Spirent is also working with the Warwick Manufacturing Group, which Douglas described as an academic department providing research, education, and knowledge transfer in engineering, manufacturing, and technology. “WMG is leading the UK research around 5G for the future of autonomous vehicles and Industry 4.0,” he said. “Spirent 5G digital-twin emulation solutions are helping turn the test beds into representative and flexible 5G network testing environments, allowing automotive and industry partners to research and innovate.”

Recent efforts of Marvin Test Solutions with respect to 5G test have centered on a mmWave/5G semiconductor production test system capable of delivering 50-GHz signals to a DUT, according to Jon Semancik, director of marketing, Marvin Test Solutions. He said that for production test applications requiring integration with an automated handler, the TS-960e-5G is available with an inTEST manipulator, which provides precise positioning of the test head and the flexibility to interface to automated probers and device handlers, adding that the device interface board (DIB)/receiver interface is designed to be compatible with virtually any device handler. He noted that available digital vector conversion tools support standard ASCII, WGL, STIL, VCD, eVCD, and ATP vector formats. In addition, he said, “MTS is collaborating with leading VNA instrumentation suppliers, including Keysight and Rhode & Schwarz, to develop open-platform solutions that best fit customer’s requirements and price-points.”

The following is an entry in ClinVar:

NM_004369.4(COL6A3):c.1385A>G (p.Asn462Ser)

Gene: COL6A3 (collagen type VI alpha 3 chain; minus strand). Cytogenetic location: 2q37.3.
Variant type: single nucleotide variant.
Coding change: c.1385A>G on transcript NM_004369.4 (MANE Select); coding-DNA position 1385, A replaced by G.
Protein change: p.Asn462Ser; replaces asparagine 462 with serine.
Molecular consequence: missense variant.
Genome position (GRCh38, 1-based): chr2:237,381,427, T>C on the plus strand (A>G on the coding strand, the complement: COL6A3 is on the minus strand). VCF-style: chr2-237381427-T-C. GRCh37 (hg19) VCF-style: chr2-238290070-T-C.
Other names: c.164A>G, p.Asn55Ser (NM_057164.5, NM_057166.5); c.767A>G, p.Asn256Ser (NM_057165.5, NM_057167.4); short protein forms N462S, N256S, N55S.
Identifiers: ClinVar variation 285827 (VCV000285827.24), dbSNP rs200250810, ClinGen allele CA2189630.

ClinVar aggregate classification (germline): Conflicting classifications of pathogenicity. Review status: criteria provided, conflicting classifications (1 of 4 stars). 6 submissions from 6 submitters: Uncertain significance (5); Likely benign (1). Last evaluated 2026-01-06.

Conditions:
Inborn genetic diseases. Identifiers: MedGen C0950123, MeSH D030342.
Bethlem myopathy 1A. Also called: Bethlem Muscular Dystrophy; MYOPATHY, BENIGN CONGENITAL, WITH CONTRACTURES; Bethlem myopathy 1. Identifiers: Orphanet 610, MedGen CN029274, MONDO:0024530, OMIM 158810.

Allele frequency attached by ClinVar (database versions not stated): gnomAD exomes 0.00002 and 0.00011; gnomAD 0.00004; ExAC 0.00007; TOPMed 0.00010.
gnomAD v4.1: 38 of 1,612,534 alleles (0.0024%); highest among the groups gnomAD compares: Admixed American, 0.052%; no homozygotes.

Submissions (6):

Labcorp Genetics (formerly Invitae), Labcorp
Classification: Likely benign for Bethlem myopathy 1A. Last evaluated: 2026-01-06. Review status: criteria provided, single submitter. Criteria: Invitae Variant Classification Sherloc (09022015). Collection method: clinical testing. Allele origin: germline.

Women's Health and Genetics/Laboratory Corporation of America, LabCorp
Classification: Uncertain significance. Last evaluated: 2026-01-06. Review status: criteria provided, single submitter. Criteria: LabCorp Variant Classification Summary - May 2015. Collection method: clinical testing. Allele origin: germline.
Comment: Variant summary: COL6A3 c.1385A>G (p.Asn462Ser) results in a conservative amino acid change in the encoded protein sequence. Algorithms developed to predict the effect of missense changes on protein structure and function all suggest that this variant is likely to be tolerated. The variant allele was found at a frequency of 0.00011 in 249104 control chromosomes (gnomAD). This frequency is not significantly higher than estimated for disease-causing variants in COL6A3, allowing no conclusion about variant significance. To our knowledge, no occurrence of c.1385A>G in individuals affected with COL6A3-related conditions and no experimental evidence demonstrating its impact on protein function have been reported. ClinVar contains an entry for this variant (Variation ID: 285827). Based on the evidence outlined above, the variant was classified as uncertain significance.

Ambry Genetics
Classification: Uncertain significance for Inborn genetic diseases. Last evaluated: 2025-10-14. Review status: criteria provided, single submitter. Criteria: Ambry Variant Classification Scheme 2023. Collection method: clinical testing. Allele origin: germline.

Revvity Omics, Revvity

Compliance and regulatory news

Several companies have recently announced news with respect to compliance and regulatory issue. For example, Anritsu in October announced it has upgraded its MT8000A radio communication test station with 5G protocol-test functions. The upgrade uses NR (New Radio) fading software that, when implemented with built-in baseband fading tests, allows the MT8000A to support 3GPP TS 38.521-4 B.1/B.2 V15.0.0-compliant 5G NR channel (TDL) model tests.

The MT8000A covers the key frequency bands used by the first 5G services, such as the sub-6-GHz band (FR1) frequencies of 2.5 GHz, 3.5 GHz, and 4.5 GHz as well as the mmWave band (FR2) frequencies of 28 GHz and 39 GHz.